Lawyers debate lethal injection
Arguments presented in case challenging Florida's execution protocols.
Their first contention is that people involved in lethal injections do not have specific medical training to ensure a humane death. Second, they argue that no one sufficiently checks whether an inmate is fully unconscious before other chemicals are injected, the way an anesthesiologist would for a patient before surgery.
Another concern: Executioners administer the drugs from a remote location; when drugs travel through lengthy intravenous tubing, malfunctions like chemical leaking or kinking are more likely.
"The most critical aspects of the lethal injection process, specifically the administration of the drugs, the assessment of consciousness and monitoring the inmate for consciousness throughout the procedure, remain unchanged and inadequate," argued lead defense attorney Suzanne Keffer of the Capital Collateral Regional Office, which represents inmates sentenced to die.
"Without an adequate medical determination of unconsciousness before the administration of drugs known to produce pain and continued monitoring of unconsciousness throughout the lethal injection procedure, there is a deliberate indifference to the risk of the infliction of unnecessary pain," she wrote.
Deputy Attorney General Kenneth Nunnelley disagreed.
"Florida's procedures more than comply with the Constitution, which requires none of the extraordinary measures espoused by Lightbourne," Nunnelley wrote in his 68-page closing argument. "The Florida procedure is more than adequate to ensure a humane execution, and contains far more redundancy and safeguards than is necessary to achieve that result."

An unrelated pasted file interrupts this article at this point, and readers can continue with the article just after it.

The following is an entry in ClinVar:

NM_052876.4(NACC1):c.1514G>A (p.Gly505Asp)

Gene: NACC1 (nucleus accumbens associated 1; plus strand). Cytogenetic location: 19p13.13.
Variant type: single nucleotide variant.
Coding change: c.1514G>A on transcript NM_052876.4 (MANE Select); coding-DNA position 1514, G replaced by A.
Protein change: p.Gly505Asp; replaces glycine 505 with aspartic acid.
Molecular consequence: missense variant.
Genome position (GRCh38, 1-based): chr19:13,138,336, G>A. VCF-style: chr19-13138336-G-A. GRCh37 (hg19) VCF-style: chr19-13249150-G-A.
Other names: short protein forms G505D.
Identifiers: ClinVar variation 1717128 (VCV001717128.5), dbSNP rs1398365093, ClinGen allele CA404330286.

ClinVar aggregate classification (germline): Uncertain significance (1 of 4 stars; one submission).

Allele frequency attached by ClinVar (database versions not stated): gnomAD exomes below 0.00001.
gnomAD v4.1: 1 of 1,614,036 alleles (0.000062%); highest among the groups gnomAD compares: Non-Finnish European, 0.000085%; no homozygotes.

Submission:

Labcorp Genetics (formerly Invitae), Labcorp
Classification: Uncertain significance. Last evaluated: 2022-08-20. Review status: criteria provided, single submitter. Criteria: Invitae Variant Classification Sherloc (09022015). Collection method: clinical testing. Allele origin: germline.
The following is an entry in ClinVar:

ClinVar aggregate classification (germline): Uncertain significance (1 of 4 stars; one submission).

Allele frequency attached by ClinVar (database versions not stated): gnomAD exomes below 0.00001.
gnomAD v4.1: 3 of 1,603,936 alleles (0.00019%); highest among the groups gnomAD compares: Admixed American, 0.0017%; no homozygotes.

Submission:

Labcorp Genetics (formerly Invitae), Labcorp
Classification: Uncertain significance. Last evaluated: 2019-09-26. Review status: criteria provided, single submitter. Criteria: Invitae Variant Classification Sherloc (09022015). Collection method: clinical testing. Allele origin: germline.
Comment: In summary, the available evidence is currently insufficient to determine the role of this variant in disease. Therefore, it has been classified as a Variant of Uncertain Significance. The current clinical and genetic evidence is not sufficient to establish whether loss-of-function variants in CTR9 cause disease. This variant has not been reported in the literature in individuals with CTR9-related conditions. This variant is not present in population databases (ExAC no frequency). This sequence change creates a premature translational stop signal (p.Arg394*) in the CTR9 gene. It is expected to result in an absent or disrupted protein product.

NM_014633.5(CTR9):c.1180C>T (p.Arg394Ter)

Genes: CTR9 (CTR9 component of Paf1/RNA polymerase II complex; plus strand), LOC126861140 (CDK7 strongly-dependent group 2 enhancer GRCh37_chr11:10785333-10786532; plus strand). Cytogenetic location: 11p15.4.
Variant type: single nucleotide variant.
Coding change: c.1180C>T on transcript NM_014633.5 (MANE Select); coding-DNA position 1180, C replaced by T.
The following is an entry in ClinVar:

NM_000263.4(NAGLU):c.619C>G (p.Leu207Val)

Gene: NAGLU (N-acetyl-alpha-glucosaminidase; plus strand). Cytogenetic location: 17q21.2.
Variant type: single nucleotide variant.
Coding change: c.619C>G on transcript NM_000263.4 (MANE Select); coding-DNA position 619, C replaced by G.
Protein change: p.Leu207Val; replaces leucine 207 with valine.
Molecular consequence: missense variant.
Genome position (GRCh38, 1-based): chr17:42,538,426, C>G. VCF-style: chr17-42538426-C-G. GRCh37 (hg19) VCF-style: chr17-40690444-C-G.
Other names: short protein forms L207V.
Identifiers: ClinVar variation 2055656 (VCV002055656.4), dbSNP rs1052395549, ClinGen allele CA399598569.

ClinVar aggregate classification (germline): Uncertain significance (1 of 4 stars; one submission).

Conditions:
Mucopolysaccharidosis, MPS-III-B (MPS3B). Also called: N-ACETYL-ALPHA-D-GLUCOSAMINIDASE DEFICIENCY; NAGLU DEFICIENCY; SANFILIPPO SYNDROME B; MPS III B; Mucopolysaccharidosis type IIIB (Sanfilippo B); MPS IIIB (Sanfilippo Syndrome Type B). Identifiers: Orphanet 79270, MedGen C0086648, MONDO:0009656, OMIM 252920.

These filings and arguments come after 13 days of hearings in Circuit Judge Carven Angel's courtroom. Forty witnesses testified about the lethal injection procedure.
Angel must rule by Monday whether lethal injection is "cruel and unusual" punishment based on Florida's current protocols and what the judge learned from the testimony.
Angel is working according to a Florida Supreme Court timeline. His order will be filed in the Ocala court file and forwarded to the Supreme Court. The high court will review transcripts of Lightbourne's Ocala hearings and, in October, hold a hearing of its own.
The hearings are the result of the botched execution of Angel Diaz in December. It took Diaz 34 minutes to die after an atypical second dose of chemicals was injected. Then-Gov. Jeb Bush suspended all Florida executions pending a full review of execution policies.
That same day, the Capital Collateral Regional Office filed petitions on behalf of dozens of death row inmates. The Florida Supreme Court picked the Lightbourne case to litigate the lethal injection issue.
Lightbourne, 47, was sentenced to death in 1981 for the murder of Marion County horse breeder Nancy O'Farrell, the daughter of a prominent horse-farming family.
Since the Diaz execution, execution protocols have been re-written twice: once in May, after in-house reviews and again in July, when Angel ordered DOC to rewrite portions of its execution protocol to include more detailed information about execution team members and their roles in administering the lethal injection.
The department has updated its manual, but CCR argues the changes aren't enough to prevent another Diaz-like incident.
The Florida Supreme Court will review the Ocala court hearing transcripts and hold its own hearing in October, a month shy of the scheduled Mark Schwab execution.
Schwab, 38, was sentenced to death in 1992 for the kidnapping, rape and murder of an 11-year-old Orlando boy.